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Ch.2 Baptism (WMB 2.c)

Extract from: Wicca: Magical Beginnings written by d’Este & Rankine, 2008 (Avalonia.) PB / Kindle @ https://amzn.to/3Ay4HJr. Shared here with the intention to inspire and inform the now and future generations interested in Wicca and other Pagan traditions inspired by it.



The expression “Witch Cult” was probably drawn from the title of Margaret Murray’s book The Witch Cult in Western Europe. This term was widely used from the 1920s onwards, being found not only in works like Witches Still Live by Kenyon in 1929, but also having its own entry in The Encyclopaedia of Freemasonry (1946).


The ‘Old Religion’ is a term used to describe both witchcraft and Catholicism. Leland used the phrase ‘la vecchia religione’ meaning the old religion to describe witchcraft in his work Etruscan Roman Remains in Popular Tradition in 1893. Robert Graves would also use the term the ‘Old Religion’ referring to the “witch cult in Medieval Britain” in his work The White Goddess, first published in 1948. Graves described this work as “A historical grammar of poetic myth”, however the significance of this statement often seems to have been lost in Graves’ presentation of his ideas as fact and truth. Many people have believed Graves and imported ideas into the Wiccan tradition which have no historical basis and have only served to muddy the waters rather than adding anything to the tradition.


However over three hundred years earlier Reginald Scot also used the term ‘the Old Religion’ to describe Catholicism in his classic Discoverie of Witchcraft in 1584. To Protestant reformers, Catholicism was:


“an organised system of magic designed to bring supernatural remedies to bear upon earthly problems.”<1>


The magickal nature of Catholicism was a reality to the populace in medieval Britain, to such an extent that it could be argued that Catholicism was the predominant magickal system for some centuries in Britain. People were encouraged to use the prayers and rites magickally, and ritual items were seen as highly effective for both amuletic and talismanic purposes. Attendance at Mass was believed to give benefits such as ease in childbirth, protection whilst travelling and recovery of lost goods. Holy water could be drunk to cure sickness, or sprinkled on houses for protection or crops for good yields. Saints with their associated powers formed a pantheon whose seasonal rituals filled the year. It is somewhat ironic that Catholicism, which had produced so much anti-witchcraft literature and fervour should be seen in a similar light as a similar ‘evil’.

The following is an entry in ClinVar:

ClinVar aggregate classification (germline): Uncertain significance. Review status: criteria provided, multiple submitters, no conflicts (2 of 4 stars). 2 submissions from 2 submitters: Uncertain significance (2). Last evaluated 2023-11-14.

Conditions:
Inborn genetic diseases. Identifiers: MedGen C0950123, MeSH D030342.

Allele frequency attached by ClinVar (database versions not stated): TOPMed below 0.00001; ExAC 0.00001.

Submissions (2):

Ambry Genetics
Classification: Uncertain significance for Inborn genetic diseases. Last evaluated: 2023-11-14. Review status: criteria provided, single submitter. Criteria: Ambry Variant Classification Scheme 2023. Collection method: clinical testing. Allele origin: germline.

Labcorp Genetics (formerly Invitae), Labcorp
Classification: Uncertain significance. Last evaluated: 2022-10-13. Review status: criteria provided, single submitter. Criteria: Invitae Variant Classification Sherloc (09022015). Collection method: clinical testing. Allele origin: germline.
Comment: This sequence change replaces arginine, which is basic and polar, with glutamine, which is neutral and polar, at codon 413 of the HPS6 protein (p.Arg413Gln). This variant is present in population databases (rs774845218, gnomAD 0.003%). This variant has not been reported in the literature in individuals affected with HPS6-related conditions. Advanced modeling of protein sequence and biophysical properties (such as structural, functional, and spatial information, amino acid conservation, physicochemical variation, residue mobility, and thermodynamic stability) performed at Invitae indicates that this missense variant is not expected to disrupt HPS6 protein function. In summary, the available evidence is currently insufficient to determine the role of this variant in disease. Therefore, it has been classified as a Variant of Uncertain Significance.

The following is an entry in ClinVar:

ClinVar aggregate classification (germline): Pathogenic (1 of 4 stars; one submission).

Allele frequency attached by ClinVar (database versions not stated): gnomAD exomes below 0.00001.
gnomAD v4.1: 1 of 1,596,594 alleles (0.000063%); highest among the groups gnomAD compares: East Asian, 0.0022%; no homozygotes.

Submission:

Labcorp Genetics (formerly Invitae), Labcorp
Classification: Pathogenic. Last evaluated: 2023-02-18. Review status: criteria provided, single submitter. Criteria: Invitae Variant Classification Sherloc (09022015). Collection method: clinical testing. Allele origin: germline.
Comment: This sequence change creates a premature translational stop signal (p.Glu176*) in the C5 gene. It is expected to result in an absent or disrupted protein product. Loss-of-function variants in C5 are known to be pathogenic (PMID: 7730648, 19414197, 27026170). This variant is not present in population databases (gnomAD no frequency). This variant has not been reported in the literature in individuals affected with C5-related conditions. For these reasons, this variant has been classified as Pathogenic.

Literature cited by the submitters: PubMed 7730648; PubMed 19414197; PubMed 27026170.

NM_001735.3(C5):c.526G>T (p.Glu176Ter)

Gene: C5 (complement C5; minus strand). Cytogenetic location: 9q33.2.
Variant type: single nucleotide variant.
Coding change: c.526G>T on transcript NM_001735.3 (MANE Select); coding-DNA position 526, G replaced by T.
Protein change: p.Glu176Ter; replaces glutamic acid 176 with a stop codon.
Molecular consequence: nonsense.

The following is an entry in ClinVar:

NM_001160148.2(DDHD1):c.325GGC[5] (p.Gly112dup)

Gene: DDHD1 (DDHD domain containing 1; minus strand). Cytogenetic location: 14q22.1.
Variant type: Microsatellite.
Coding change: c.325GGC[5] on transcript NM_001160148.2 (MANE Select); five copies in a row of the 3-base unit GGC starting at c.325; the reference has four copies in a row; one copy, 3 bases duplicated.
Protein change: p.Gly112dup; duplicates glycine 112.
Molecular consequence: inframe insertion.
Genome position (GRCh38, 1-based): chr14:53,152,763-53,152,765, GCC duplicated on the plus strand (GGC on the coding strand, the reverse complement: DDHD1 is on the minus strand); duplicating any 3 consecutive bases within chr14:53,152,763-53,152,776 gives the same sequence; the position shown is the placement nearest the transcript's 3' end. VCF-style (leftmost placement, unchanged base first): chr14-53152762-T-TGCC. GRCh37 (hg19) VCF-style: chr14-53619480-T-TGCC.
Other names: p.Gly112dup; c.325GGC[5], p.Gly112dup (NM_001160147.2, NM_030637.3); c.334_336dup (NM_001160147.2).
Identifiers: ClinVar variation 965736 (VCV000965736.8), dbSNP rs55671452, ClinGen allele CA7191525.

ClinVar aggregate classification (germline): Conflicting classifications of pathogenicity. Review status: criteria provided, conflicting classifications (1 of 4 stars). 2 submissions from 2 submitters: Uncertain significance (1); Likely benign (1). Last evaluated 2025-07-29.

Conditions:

This dismissal of the ’pagan’ Catholic practices is well illustrated in the seventeenth century Scottish manuscript, Memorialls, where old folk practices and Catholicism are intermingled in a description of the practices good upstanding Church-going folk abandoned:


“They solemnly renounce – Lammas-day, Whitsunday, Candlemas, Beltan, cross-stones, and images, fairs named by saints, and all the remnants of popery; Yule, or Christmas, old wives fables and bye-words, as Palm-Sunday, Carlin-Sunday, the 29th of May, being dedicated by this generation to profanity; Pasch-Sunday, Hallow-even, Hogmynæ-night, Valentine’s-even.”

 

<1> Religion and the Decline of Magic, Thomas, 1971

Extract from: Wicca: Magical Beginnings written by d’Este & Rankine, 2008 (Avalonia.) PB / Kindle @ https://amzn.to/3Ay4HJr. Shared here with the intention to inspire and inform the now and future generations interested in Wicca and other Pagan traditions inspired by it.

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Hello

My name is Sorita d'Este

and this is my website and blog!  Thanks for visiting - I hope you are finding what you are looking for!

 

Many years ago I dedicated myself to the pursuit of both esoteric knowledge, and an understanding of polytheism, the Gods and Nature.  I have been a full-time writer, author and publisher, specialising subjects linked to the occult, witchcraft, Paganism, mythology, ancient religions and magic - and all kinds of things in between since 2003. 

 

I live on a hill in Glastonbury, overlooking the marshes of Somerset,  a place of myth and legend, and a crossroad for many different religions. Here I am frequently found digging and growing, serving my fluffy rescue cat and navigating the unknown with my teenage son.  

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